101 Comedy Club is an attractive show. It is a revue of acts, each doing 8 – 10 minutes of material to showcase their shows. I quite like this sort of thing and judging by the size of the audience it seems that a lot of other people have an appetite for it, too. At first the room looked to be merely packed, then it was a case of Luvdev Barpaiga finding spare seats for people to sit in and then people were found places to stand. If every show was as well attended then it would be lovely. Our MC was Mat Wills, who was very much aware that there had been a short delay in starting the show, due to finding space for everyone. Instead of hogging the time, he did the square thing for the acts and the show after his and kept it tight at the top. I found this to be very creditable, but even in the short time he was warming up the room Wills showed evidence of how sharp he is. His fast response to the profession of one lady and then his added on joke were examples of impressive quick thinking.
The first act was Mark Grimshaw who in his 8 minutes interestingly combined some popular topics that a few comedians are working with, but with him saying some very funny and definitely above average things about them. He began by explaining that he is autistic and compared his delivery to that of Yodel – this was an area that I appreciated, as I felt it to be very timely and it certainly resonated with the audience. However, he then went on to talk about the headlines in OK magazine, which I thought was going for a bit of an easy target and one that has been covered a few times. However, I really enjoyed what he had to say about it. The same can be said for his discussion about unusual reviews left on Trip Adviser. He is the second comedian I’ve seen mining this site for comedy recently and although both were different in the specifics of what they had to say, the format was exactly the same, with both having independently gone with something along the lines of ‘well what did they expect to see there?’ Grimshaw’s take on it contained some great lines, such as ‘new management’ and ‘mod cons’ which were very good indeed. Grimshaw is obviously a very talented wordsmith, but I’d like to see him going for less well travelled topics.
Next was Brian Damage and Krysstal, a double act that I’ve seen four or five times on the circuit. They blend music with routines and are reliable closers to shows, although the last time I saw them, they were hosting Spiky Mike’s birthday party. Tonight they only had 8 minutes in which to give the room a taster of their show, Pear Shaped Afternoons. Judging from the laughter, I’d say that they accomplished this nicely. From Brian’s off the cuff comments, to Krysstal’s expression of non-verbal comedy (looking clueless or bored, depending upon what Brian was up to), they hit the ground running and never looked back. This was something nicely different from someone stood there with a microphone telling the room a bit about themselves.
Luvdev Barpaiga followed. In contrast to his usual self, he was gloriously and happily drunk and despite this he gained some very good laughs. Although he did suffer for being drunk, he wasn’t charmless or aggressive with it and never lost the audience, despite losing track of the satnav gag and returning to it a few times. In fact, I’d say that the room enjoyed his performance as he looked so cheerful and content with his evening and this was hard not to warm to. There were a few moments when he ended up corpsing, such as after he had told Jay Handley that he loved him, but again, the spectators laughed along with him. There was enough material on display to show that Barpaiga definitely has something to offer and although I didn’t see him under the best of circumstances tonight, during a short set he got away with it.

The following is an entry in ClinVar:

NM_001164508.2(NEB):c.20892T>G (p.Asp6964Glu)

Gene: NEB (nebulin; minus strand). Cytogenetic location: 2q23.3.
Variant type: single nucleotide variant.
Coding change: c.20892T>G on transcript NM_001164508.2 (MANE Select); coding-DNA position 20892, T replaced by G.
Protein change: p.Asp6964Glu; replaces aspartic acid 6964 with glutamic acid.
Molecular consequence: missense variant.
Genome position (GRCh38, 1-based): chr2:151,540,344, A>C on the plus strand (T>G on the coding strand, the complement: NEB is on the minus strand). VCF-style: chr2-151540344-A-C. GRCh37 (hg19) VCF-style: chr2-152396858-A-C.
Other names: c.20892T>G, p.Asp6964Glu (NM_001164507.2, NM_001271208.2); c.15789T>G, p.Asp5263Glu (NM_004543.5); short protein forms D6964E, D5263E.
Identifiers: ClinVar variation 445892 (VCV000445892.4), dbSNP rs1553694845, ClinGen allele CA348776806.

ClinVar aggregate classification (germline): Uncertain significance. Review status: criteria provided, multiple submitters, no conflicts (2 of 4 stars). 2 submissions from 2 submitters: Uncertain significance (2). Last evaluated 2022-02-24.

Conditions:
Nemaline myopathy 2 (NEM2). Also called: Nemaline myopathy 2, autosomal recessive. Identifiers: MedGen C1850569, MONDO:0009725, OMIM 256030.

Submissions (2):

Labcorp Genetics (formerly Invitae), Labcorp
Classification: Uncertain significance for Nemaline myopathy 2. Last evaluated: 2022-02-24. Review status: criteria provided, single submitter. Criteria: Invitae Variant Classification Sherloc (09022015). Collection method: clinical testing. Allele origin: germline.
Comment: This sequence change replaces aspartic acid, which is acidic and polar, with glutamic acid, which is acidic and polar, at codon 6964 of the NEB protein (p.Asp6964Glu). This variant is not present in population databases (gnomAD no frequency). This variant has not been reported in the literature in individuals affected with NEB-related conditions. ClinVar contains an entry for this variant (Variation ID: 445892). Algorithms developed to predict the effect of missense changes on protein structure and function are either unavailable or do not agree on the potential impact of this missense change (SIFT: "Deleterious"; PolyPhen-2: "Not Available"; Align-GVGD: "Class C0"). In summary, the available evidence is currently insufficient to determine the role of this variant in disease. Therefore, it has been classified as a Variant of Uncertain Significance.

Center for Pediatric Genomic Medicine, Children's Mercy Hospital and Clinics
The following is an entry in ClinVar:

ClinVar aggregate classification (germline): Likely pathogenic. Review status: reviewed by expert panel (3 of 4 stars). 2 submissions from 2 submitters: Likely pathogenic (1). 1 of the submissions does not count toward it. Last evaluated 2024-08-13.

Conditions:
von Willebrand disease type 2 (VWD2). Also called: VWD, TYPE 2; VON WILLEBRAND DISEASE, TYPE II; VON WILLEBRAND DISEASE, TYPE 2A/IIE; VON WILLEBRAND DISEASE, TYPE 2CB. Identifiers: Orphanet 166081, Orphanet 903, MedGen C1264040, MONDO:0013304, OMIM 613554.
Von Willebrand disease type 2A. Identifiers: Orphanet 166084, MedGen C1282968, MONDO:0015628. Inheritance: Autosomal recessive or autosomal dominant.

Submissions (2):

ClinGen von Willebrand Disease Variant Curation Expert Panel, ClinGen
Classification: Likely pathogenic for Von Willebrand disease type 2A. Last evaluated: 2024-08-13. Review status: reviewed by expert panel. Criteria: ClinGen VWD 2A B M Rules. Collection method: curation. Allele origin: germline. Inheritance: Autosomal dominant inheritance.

Jay Handley was in the fortunate position of following Barpaiga and made the most of it by gently bouncing his opening off of his drunken show. Handley is well known for his resemblance to Jesus and this formed the framework of his short set and was something that he’d reference or return to, almost like an in-depth running gag, throughout his set. His performance contained some good strong material, which was pushed further by little extra details, such as the red marker pen dots. The section about bus seats was well thought out and in common with a lot of what he showed us, it had little extras, where one would have thought he had finished, but there was a final reveal to come. This was a set that built up a fair bit of momentum in a short time and was the standout of this show.
Closing was Pete Dobbing who opened with a bit of material about Jonathan Creek and Dr Who, which whilst not especially funny did contain some very nice elements. A lot of his set seemed to consist of him setting himself up in a possibly bad light and then light-heartedly telling the audience to fuck off for thinking that of him. This can work very well, but three or four of them in such a short amount of time seemed like over egging the pudding a bit. When he was discussing food and the ramifications his love of it had for an ex-career he was on firmer ground as he was with talking about his name. His delivery was decent enough, but unfortunately he didn’t really seem to stand out.